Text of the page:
[value, isvalid] = str2num(string); %#ok
   prop = model.getProperty(event.getPropertyName());
   if isvalid  % standardize value entered
      string = mat2str(value);
   else  % restore previous value
      string = event.getOldValue();
   end
   prop.setValue(string);
   model.refresh();  % refresh value onscreen

The JIDE packages that are pre-bundled in Matlab contain numerous other useful classes. Some of these will be described in future articles.

Related posts:

  1. JIDE Property Grids The JIDE components pre-bundled in Matlab enable creating user-customized property grid tables...
  2. Using JIDE combo-boxes Matlab includes many custom JIDE combo-box controls that can be used in Matlab GUIs out of the box. ...
  3. Advanced Matlab seminars – London, 10-14 March 2014 Advanced Matlab training courses/seminars will be held in London, March 10-14, 2014. Two separate courses will be held: Advanced Matlab Programming – 2 days (March 10-11), including best practices, preparing professional reports, writing professional code and performance tuning. US$1199 Advanced...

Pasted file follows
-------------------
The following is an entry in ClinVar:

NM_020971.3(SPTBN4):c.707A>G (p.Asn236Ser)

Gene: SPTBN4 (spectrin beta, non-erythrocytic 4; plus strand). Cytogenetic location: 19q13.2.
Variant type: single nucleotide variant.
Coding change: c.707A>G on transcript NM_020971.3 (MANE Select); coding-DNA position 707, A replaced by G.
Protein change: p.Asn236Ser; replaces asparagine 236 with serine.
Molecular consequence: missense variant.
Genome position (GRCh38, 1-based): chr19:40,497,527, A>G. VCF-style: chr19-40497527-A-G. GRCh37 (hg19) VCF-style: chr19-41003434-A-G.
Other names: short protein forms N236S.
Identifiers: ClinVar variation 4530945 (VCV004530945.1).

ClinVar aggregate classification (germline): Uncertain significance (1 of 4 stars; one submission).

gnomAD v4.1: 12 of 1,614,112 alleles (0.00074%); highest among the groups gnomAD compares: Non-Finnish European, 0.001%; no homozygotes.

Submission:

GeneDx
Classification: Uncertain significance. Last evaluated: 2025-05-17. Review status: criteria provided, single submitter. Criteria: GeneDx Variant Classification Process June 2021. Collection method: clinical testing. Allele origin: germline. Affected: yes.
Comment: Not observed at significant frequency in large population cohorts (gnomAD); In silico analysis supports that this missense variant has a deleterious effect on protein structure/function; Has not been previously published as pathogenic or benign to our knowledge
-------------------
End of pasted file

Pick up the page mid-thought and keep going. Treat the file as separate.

4. Getting default HG property values Matlab has documented how to modify default property values, but not how to get the full list of current defaults. This article explains how to do this. ...
  5. Property value change listeners HG handle property changes can be trapped in a user-defined callback. ...
  6. Setting class property types Matlab's class properties have a simple and effective mechanism for setting their type....

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43 Responses to Advanced JIDE Property Grids

  1. Jason McMains says:

    Levente,
    Using your example with width and height, is there a way to reflect the change of one of those properties in the dimension field? for example, have the dimensions field read [100 100]?

    Thanks
    Jason